Steve Fenton

Sources of risk

In software development, there is a simplistic model that says that risk is a function of time, or money. Lots of graphs have been published to show that as the duration of a project increases, so does the risk… or as the cost of the project increases the risk goes up. Of course, in many cases these two things are closely linked. A 12 month project will cost more than a 6 month project and so on. You may even be tempted to say that risk is tied to the time and money, with some kind of relationship between these two (let’s add them together by normalising them to shared unit… or multiply one by the other).

r = f(t)

Risk as a function of time (or money)

But risk does not necessarily have to be tied to the length of time, or the amount of money. The only reason it looks like it is related to these is that, traditionally, the number of feedback loops for these projects is close to one. For example, for a six month project, the outcome is reviewed after six months. It may look like there are more frequent loop closures, because there are status reports or other forms of suggested progress… but these are all artificial.

So we should be thinking about genuine closed loops when we think of risk… but are we concerned about time since the last feedback loop, or the cost since the last feedback loop? Neither. It is the amount of change since the last feedback loop.

So risk is really about the change that has accumulated, where change is defined as “change that is unchecked by a closed feedback loop”.

r = f(c)

This means that we can make a project of any budget, and any duration, successful. We just need to manage the feedback loops (without resorting to artificial indicators of progress). So long as we reduce the risk with regular feedback loops, we can continue indefinitely.

Risk as a function of change

This is a concept that is not new to people familiar with Extreme Programming, or Lean Startup, or Agile software development… it is sustainable pace, validated learning, fast feedback. It is risk management at a simple level. It is deciding not to travel too far before checking your direction.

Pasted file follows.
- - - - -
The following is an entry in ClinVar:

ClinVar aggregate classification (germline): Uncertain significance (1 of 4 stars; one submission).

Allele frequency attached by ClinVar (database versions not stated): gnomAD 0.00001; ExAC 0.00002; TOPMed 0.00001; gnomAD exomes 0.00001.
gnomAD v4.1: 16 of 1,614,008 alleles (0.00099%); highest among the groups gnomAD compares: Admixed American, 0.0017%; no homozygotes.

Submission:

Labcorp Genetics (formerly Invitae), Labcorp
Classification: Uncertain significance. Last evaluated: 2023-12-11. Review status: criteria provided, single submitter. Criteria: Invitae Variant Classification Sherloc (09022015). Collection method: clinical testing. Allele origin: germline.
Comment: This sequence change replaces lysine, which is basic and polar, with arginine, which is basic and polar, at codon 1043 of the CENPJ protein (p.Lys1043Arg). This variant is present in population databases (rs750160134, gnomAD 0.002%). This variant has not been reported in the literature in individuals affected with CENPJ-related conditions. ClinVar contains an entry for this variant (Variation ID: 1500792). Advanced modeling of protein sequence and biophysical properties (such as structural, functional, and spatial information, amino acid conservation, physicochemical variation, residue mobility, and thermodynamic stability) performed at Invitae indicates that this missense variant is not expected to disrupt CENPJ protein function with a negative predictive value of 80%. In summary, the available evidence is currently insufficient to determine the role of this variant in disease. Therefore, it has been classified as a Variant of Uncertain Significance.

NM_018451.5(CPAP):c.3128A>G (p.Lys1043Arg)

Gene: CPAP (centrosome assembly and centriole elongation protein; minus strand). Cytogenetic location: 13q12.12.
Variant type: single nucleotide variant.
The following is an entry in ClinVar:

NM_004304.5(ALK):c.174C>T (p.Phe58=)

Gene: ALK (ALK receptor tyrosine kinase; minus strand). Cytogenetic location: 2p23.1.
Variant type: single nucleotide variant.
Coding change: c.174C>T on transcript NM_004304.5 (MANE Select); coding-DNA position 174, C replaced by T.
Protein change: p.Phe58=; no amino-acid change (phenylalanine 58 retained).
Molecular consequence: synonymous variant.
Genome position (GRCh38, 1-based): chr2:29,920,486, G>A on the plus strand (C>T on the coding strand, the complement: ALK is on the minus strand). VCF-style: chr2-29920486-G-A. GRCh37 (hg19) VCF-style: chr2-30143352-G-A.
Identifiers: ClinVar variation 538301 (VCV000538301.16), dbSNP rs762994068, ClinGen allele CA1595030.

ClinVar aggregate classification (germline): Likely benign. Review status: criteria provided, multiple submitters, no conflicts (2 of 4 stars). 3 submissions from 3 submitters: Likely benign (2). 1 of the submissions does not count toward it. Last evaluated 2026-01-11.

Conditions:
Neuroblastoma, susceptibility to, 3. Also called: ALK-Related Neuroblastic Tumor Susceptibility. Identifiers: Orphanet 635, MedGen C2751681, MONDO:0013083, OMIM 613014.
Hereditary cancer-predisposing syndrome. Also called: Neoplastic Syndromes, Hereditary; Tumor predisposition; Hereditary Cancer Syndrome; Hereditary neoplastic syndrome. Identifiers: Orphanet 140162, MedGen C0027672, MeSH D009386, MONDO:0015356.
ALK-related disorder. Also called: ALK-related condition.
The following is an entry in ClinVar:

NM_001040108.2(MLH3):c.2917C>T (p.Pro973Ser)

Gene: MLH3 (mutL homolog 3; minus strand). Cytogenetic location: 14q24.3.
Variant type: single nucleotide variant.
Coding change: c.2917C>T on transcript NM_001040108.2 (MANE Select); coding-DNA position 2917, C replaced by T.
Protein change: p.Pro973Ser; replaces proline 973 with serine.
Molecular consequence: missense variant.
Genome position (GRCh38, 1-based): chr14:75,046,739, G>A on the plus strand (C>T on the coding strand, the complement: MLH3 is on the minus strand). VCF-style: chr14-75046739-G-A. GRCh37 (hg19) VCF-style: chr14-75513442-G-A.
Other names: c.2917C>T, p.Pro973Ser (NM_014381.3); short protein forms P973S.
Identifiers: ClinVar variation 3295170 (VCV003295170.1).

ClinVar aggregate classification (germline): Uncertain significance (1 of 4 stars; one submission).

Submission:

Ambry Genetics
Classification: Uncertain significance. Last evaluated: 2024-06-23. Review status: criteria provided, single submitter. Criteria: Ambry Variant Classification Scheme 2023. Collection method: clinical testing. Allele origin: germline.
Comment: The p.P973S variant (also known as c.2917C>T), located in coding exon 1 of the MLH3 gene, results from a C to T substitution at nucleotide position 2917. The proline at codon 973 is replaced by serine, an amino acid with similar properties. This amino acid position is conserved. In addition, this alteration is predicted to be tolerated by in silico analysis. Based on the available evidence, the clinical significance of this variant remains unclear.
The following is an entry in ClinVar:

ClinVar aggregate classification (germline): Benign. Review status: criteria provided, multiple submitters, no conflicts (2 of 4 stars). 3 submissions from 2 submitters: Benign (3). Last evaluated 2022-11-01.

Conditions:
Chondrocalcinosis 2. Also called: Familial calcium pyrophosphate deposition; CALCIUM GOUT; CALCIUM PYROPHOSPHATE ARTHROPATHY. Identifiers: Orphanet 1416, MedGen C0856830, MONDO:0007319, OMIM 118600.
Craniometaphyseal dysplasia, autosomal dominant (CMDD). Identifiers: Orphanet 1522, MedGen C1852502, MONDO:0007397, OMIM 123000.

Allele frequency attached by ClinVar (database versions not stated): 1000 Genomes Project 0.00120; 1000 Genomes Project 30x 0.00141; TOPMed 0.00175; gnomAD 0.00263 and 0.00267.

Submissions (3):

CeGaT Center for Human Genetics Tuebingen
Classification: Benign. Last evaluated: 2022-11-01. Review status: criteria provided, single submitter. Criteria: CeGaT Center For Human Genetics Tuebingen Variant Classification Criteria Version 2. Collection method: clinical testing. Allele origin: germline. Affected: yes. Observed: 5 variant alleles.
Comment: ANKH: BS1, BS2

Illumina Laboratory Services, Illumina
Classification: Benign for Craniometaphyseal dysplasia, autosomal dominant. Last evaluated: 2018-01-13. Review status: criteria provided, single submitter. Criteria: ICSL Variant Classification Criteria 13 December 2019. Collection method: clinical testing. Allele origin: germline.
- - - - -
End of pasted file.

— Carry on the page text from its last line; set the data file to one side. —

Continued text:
Sources of risk

There are many sources of risk that can be managed with closed feedback loops.

Opportunity Loss: usually a hard straight line or a steeply angled line that cuts over suddenly from gain to loss, or that significantly affects the amount of gain. The classic example would be a regulatory deadline, where delivery before the deadline means avoiding a big fine.

Delivery vs desire error: This is caused by specification error, communication failures, or poor delivery. The risk associated with this kind of source is usually parabolic or exponential (either way, you can solve a lot of problems by validating things before the steep rise). It basically means you get something, but it turns out that isn’t what you need.

Scope instability: this is caused by scope changing before the original delivery has been validated. On a basic level, this is assumptions layered over assumptions (i.e. we asked for “A”, now we need “B”… “A” hasn’t been delivered so there is an assumption about what “A” actually is. The difference between the unchecked “A” and the new “B” is also an assumption. “B” is also two assumptions – the assumption that “B” is what we need and the assumption that “B” is what we’ll get. Assumptions-cubed).